Other times, though, it’s not so simple. Well, maybe it’s just as simple, but not as insignificant. For example, how many people do you think aspire to become doctors (or virtually any highly-paid position for that matter) not because of the fine traditions of the calling and the joy of healing those who seek their help, but because, if successful, it demands respect and provides a considerable salary and nice car? How often do you volunteer at your local church or charity because it looks good on your resume? How many garage bands do you think are started not because of a sheer love of the music but because guys in bands are cool and get lots of women and get to break all the rules without any punishment? Have you ever met a politician who took public office because of the celebrity status is provides, founded on the idea that public office is a noble cause, but who had no desire to actually make their jurisdiction a better place? Preachers? They’re not immune either. There’s a lot of praise and back-patting that can be pretty enticing to a guy who likes the affirmation, no matter his intentions when he began.
In my opinion, there’s at least two problems with these kinds of pursuits.
The first is that if you’re not truly focused on what you’re doing, you’ll never be able to achieve at the levels of which you’d otherwise be capable. Mihaly Csikszentmihalyi in his book, Flow: The Psychology of Optimal Experience, writes, “A painter must want to paint above all else. If the artist in front of the canvas begins to wonder how much he will sell it for, or what the critics will think of it, he won’t be able to pursue original avenues. Creative achievements depend on single-minded immersion.”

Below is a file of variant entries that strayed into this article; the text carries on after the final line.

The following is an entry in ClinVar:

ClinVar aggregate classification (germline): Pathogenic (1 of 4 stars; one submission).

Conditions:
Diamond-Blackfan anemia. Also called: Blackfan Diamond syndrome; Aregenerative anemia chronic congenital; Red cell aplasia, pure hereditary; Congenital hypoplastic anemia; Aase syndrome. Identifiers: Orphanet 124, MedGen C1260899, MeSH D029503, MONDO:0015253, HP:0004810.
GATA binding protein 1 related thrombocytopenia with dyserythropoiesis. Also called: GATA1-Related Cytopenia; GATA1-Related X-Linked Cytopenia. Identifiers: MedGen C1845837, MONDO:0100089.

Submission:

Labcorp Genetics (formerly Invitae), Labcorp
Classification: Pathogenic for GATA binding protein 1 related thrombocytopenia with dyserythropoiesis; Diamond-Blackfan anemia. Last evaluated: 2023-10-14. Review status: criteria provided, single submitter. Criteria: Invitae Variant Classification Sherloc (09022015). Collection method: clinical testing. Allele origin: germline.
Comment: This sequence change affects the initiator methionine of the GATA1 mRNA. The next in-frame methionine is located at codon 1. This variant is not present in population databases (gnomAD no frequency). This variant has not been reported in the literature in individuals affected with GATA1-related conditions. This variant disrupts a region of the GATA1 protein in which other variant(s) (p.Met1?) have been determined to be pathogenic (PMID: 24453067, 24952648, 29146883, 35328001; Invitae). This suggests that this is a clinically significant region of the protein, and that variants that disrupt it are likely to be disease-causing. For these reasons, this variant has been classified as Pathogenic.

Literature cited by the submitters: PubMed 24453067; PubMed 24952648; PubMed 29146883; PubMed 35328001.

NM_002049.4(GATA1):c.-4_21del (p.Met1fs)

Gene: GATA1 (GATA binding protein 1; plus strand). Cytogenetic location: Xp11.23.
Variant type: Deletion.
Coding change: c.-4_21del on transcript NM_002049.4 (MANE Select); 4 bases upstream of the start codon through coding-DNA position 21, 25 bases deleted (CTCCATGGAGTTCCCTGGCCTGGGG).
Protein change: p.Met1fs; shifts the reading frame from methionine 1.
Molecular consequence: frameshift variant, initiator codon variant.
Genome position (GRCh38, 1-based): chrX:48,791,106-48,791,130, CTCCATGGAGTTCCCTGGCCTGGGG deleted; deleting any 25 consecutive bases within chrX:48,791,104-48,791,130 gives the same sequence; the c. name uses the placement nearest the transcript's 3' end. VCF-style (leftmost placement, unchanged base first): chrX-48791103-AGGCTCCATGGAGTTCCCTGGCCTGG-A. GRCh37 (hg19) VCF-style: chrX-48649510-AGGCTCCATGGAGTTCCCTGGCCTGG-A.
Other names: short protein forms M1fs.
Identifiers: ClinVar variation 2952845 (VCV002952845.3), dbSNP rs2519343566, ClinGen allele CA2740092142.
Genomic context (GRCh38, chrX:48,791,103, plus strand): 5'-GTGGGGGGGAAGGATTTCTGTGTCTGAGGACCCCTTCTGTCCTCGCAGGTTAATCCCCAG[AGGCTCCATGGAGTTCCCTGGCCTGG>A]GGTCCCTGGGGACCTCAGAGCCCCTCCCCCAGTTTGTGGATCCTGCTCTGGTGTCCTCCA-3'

How many of those garage bands that put their focus on being cool and meeting girls ever make it out of the garage? How many politicians who focus on raising money and becoming a celebrity make an impact on their communities to the fullest extent possible? How many preachers who are focused on pleasing their “audience” instead of leading their community ever become the greatest communicators and leaders? How many ________ ever become great at doing ______________, if their not passionate about what they’re doing?
The second problem with all that is that if you’re not truly happy with the thing you’re actually doing—not the perks that your work provides—you won’t be able to sustain the passion and desire and drive and happiness and joy that comes from a purpose fulfilled. The sad thing is we all know this but many of us choose to ignore it (including, often times, myself). I could fill pages upon pages of anecdotal evidence of a lawyer who is burned out by his job but could spend countless hours in his garage building tiny wooden ships in bottles, or something to that effect.
But the reality is we all know it doesn’t matter how many gadgets our work affords us, if we aren’t happy with the actual work we do, we’ll get burned out sooner rather than later. Yet we continue to pursue things that are trendy because their trendy. Here’s the truth: there aren’t toys in this world nice enough—their aren’t BMWs with soft enough leather or sporty enough steering—to trade in the joy and passion and fulfillment that we’d receive if we pursued those things for which we were passionate, for no other reason than the fact that our passion was good and noble and praiseworthy all by itself.
In what ways do you do this in your own life? What are those things you do because they make you look cool? What are those things you do because you pursue affirmation or admiration? What are your haute couture TOMS rip-offs?
More importantly, what is your true passion? What is the cause that actually stirs you’re heart? Not the cause that looks good on your resume or that all your friends care about, but the cause for which you could work tirelessly. What is that job that brings you fulfillment for no other reason that the fact that you are good at it and have a passion for it? What is it you will pursue without care or concern for the perks it brings.
Remember, it’s not really about the shoes.
*For the record, I wasn’t debating buying them myself. I was merely having an argument with an imaginary person, the one that supplies the universal antagonist to whatever rampage I happen to be on inside my head that day. That’s normal, right?